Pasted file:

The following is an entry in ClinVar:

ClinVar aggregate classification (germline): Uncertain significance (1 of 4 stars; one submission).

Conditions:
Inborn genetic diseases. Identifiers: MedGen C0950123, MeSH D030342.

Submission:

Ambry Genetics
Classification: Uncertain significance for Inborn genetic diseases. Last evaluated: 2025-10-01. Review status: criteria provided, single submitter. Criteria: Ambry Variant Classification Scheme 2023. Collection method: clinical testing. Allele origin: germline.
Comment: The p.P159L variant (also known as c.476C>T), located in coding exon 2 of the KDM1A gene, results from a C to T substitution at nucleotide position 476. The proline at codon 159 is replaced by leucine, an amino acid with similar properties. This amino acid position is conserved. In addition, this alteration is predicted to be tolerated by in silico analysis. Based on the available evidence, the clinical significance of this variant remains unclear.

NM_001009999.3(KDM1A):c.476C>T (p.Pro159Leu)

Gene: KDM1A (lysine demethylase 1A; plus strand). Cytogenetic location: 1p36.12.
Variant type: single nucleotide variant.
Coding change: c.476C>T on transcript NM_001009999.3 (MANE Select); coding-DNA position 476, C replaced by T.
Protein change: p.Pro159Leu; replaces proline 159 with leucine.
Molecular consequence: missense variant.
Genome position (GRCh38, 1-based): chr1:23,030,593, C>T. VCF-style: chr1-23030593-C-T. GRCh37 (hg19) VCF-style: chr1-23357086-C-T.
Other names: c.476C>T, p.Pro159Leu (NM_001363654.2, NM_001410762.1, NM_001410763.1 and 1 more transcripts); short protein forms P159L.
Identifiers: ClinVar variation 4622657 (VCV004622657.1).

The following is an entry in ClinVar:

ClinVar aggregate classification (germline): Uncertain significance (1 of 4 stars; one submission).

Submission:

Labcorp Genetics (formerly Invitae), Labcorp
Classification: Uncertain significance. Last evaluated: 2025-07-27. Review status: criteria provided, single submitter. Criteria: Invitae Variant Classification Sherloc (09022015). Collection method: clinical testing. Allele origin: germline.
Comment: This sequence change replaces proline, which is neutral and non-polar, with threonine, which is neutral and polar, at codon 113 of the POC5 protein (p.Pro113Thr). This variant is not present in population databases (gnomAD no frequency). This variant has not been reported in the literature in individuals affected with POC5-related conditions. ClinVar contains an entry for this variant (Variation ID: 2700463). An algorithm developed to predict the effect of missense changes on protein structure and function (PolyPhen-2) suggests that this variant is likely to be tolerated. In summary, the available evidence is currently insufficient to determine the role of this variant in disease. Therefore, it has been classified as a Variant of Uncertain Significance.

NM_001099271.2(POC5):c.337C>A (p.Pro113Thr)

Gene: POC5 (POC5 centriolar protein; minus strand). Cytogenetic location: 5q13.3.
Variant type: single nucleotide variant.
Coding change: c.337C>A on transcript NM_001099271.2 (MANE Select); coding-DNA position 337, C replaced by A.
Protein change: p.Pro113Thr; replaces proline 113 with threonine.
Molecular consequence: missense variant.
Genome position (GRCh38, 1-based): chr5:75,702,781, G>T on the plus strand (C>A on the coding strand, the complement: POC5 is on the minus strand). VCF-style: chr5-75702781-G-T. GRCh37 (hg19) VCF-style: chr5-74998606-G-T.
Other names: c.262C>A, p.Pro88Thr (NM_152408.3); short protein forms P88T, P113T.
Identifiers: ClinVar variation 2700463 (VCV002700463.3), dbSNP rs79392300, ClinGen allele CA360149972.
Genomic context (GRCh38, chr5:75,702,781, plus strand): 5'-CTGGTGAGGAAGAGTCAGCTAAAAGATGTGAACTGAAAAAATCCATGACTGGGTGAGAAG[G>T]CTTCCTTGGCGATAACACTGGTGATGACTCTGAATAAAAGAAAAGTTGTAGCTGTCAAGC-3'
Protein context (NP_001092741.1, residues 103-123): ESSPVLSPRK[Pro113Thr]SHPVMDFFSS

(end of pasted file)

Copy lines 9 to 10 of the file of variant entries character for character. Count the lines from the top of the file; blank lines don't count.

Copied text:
NM_001009999.3(KDM1A):c.476C>T (p.Pro159Leu)

Gene: KDM1A (lysine demethylase 1A; plus strand). Cytogenetic location: 1p36.12.